Two studies of a beggar; WL standing almost to l, and to front, arms folded into large sleeves and wearing a floppy hat Pen and brown ink, with grey-brown wash, on buff paper


© The Trustees of the British Museum

Department: Prints & Drawings

Registration number: 1920,1116.14

Bibliographic reference
Sumowski 1979 continuing 1351
Hind 1915-31 Add.11
Royalton-Kisch 2010 Koninck.P.3

Dutch Roy XVIIc

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Object types
drawing (scope note | all objects)

paper (all objects)
drawn (scope note | all objects)
Production person
Drawn by Philips Koninck (biographical details | all objects)
1662 (circa)
Schools /Styles
Dutch (scope note | all objects)

Two studies of an oriental figure; formerly identified as a beggar, whole-length standing almost to left, and to front, arms folded into large sleeves and wearing a floppy hat. c.1662

Pen and reed pen and brown ink with brown wash on pale brown oriental paper; framing lines in pen and brown ink.

Verso: see Inscriptions.

No watermark (oriental paper).

Inscription Content: Inscribed lower right, in pen and brown ink: ‘P Koning. f.’; although laid down, two inscriptions on the verso are visible through the sheet: top left, in pen and brown ink: ‘No44’; and top right an indecipherable red chalk inscription.

Height: 149 millimetres (no chain lines - oriental paper)
Width: 184 millimetres

Some tears, especially at lower right, now held together by the backing; a few other scuffs, the most noticeable near the right hip of the right-hand figure.

Curator's comments
Entry from Martin Royalton-Kisch, 'Catalogue of drawings by Rembrandt and his school', 2010, Philips Koninck, cat. no.3:
The figure seems to be an oriental, perhaps a sailor, as has previously been suggested.[1] The pose remains the same in the two studies, as does the direction of the light. It therefore seems possible that the artist worked from a figure (or figurine) turned in different directions.
No strictly comparable works by Koninck are known, but there is no reason to doubt the early attribution inscribed on the drawing.[2] The style suggests a date in the early 1660s,[3] and is not far removed from that practised by Rembrandt and his pupil Aert de Gelder at approximately the same time or somewhat later.[4]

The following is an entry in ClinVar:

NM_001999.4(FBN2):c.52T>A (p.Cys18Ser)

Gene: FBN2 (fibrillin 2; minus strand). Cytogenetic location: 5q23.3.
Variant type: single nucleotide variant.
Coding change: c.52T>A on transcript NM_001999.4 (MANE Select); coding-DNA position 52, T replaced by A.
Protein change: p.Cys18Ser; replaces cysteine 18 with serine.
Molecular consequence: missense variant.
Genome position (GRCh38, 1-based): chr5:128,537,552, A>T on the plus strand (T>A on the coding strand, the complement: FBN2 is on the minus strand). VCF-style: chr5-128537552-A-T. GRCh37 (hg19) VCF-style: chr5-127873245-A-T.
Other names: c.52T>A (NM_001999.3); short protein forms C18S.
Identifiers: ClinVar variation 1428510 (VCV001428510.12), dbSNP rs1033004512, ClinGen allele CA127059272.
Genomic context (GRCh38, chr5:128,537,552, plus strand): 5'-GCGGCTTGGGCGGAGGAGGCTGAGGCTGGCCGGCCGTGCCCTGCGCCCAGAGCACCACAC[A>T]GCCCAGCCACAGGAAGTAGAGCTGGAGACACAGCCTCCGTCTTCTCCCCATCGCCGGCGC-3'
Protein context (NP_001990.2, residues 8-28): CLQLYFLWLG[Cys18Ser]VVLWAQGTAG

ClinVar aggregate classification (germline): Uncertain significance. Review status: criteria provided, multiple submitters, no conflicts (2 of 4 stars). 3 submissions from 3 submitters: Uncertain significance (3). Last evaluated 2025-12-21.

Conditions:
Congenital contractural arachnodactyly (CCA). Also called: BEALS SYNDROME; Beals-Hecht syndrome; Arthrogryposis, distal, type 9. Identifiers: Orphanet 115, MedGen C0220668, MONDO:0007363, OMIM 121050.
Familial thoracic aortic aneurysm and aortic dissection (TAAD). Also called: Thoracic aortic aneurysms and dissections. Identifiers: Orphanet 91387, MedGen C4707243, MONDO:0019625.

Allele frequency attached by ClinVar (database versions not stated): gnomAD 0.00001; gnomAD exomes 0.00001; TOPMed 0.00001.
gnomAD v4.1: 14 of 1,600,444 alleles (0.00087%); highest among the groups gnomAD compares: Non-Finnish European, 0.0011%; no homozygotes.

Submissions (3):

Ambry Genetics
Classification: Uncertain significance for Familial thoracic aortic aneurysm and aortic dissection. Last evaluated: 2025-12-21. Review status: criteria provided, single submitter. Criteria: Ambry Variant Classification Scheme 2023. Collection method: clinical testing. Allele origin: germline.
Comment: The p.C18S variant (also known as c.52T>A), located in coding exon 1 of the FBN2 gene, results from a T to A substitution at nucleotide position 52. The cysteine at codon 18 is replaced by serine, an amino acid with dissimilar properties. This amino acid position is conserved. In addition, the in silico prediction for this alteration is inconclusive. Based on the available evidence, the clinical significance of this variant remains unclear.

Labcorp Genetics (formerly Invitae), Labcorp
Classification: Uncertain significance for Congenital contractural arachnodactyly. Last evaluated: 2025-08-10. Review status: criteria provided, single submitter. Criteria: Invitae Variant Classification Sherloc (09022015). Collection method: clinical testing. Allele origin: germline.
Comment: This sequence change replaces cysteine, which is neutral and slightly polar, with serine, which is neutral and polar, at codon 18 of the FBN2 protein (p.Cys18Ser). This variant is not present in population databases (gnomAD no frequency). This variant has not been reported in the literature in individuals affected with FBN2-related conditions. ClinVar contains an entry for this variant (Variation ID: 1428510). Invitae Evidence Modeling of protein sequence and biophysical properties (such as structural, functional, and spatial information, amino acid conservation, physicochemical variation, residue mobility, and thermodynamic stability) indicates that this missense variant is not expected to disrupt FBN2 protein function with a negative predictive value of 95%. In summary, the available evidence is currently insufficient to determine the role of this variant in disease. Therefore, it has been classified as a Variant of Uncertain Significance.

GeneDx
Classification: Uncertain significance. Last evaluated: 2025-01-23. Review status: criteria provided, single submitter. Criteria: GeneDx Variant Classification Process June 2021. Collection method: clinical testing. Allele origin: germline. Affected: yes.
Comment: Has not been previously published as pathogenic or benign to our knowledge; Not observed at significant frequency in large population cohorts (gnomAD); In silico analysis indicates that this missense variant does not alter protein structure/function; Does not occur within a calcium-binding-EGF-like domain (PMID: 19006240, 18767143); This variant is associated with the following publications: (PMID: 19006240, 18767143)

[1] By Gerson, 1936 (see Lit. below). Hind, in London, 1931, described him as a beggar; Giltaij, 1995, no doubt reminded of a modern straightjacket by the voluminous sleeves, thought the figure a lunatic.
[2] An Italianate landscape drawing in the British Museum, attributed by Hind to Breenbergh (H.24; 1871,1209.6288), has a comparable inscription which seems unlikely to be Koninck's signature (although the drawing was accepted as autograph by Gerson, 1936, no.Z.56, and has been kept recently under Koninck's name). See further on Koninck's signatures Amsterdam, 1981, p.161.
[3] Cf. the 'Three Nuns' in the Teyler Museum, Haarlem, dated 1662 ( Haarlem, 1997, no.228; inv.P*21, Sumowski 1338). Sumowski, 1982 (see Lit. below) preferred a date in the 1670s.
[4] Cf. the drawing of a 'Walking Man in a high Cap' in the Rijksmuseum (Benesch 1068B; Amsterdam, 1985, no.48, repr.) and de Gelder's studies of oriental figures, especially those now in the Abrams collection, Boston (Sumowski 1052), Rotterdam (R.122; Sumowski 1053x) and Paris (inv. RF. 4.669; Sumowski 1054x).

London, 1931, p.141, no.Add.11; Gerson, 1936, p.79 and no.Z.236 (dates c.1662, comparing 'Three Nuns' of that year in the Teyler Museum, Haarlem, P*21, Sumowski 1338); Amsterdam, 1981, p.161, n.10 (concerning signatures); Sumowski, 1979 etc., VI, 1982, no.1351, repr. (relates in date to 1671 'Lamentation' in Braunschweig, Inv.376, Sumowski 1353); Giltaij, 1995, p.102 (represents a lunatic).

oriental costume (all objects)

Acquisition date

Acquisition name
Purchased through Colnaghi (biographical details | all objects)
Purchased from Capt Edward G Spencer-Churchill (Sotheby's, 1-4.xi.1920/164 bt Colnaghi for BM £13-2-6) (biographical details | all objects)
Previous owner/ex-collection John Rushout, 2nd Baron Northwick (and by descent to Spencer-Churchill) (biographical details | all objects)

Acquisition notes
Possibly J. Gosche van Oudshoorn sale, Amsterdam, 10 April, 1787, lot 129; John, Lord Northwick; his sale, Sotheby's, 2nd day, 2 November, 1920, lot 164, bt Colnaghi for BM, £12-10-0.

Exhibition History
London, 1956, p.33, no.3;
1992, BM, Drawings by Rembrandt and his Circle (not in catalogue).

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